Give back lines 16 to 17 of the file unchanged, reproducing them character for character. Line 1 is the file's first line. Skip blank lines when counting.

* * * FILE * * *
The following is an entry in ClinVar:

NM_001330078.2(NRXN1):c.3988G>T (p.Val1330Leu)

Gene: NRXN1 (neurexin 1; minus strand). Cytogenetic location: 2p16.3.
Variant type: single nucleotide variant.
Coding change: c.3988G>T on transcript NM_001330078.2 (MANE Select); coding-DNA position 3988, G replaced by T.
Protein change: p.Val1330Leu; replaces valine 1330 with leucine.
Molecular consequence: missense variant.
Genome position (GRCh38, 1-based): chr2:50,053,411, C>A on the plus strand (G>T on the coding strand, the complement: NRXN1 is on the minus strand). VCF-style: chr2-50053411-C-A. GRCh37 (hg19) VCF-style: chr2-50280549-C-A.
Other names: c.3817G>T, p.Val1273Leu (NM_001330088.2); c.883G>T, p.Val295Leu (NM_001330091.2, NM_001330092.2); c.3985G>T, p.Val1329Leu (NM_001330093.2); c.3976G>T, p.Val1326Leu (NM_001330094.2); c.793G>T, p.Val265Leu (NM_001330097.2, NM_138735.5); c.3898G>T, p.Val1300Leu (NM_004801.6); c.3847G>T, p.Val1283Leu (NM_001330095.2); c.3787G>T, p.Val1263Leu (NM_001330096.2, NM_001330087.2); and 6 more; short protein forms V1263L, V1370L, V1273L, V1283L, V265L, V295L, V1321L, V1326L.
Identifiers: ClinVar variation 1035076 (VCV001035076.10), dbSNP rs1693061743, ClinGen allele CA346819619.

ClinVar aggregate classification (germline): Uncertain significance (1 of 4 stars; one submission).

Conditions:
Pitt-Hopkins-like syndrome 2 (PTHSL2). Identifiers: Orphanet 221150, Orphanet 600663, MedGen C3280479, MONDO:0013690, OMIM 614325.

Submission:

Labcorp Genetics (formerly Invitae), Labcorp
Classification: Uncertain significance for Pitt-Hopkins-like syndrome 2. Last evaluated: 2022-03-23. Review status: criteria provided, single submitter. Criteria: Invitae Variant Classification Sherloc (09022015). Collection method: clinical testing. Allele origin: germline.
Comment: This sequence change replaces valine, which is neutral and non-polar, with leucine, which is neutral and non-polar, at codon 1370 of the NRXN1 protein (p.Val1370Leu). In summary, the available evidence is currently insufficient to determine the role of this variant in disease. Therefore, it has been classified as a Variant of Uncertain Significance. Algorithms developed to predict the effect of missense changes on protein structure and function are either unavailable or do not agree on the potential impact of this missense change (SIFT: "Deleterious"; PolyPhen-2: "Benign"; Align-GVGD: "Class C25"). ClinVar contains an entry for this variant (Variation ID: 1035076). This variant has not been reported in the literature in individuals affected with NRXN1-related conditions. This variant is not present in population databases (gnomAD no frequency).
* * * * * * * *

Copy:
Classification: Uncertain significance for Pitt-Hopkins-like syndrome 2. Last evaluated: 2022-03-23. Review status: criteria provided, single submitter. Criteria: Invitae Variant Classification Sherloc (09022015). Collection method: clinical testing. Allele origin: germline.
Comment: This sequence change replaces valine, which is neutral and non-polar, with leucine, which is neutral and non-polar, at codon 1370 of the NRXN1 protein (p.Val1370Leu). In summary, the available evidence is currently insufficient to determine the role of this variant in disease. Therefore, it has been classified as a Variant of Uncertain Significance. Algorithms developed to predict the effect of missense changes on protein structure and function are either unavailable or do not agree on the potential impact of this missense change (SIFT: "Deleterious"; PolyPhen-2: "Benign"; Align-GVGD: "Class C25"). ClinVar contains an entry for this variant (Variation ID: 1035076). This variant has not been reported in the literature in individuals affected with NRXN1-related conditions. This variant is not present in population databases (gnomAD no frequency).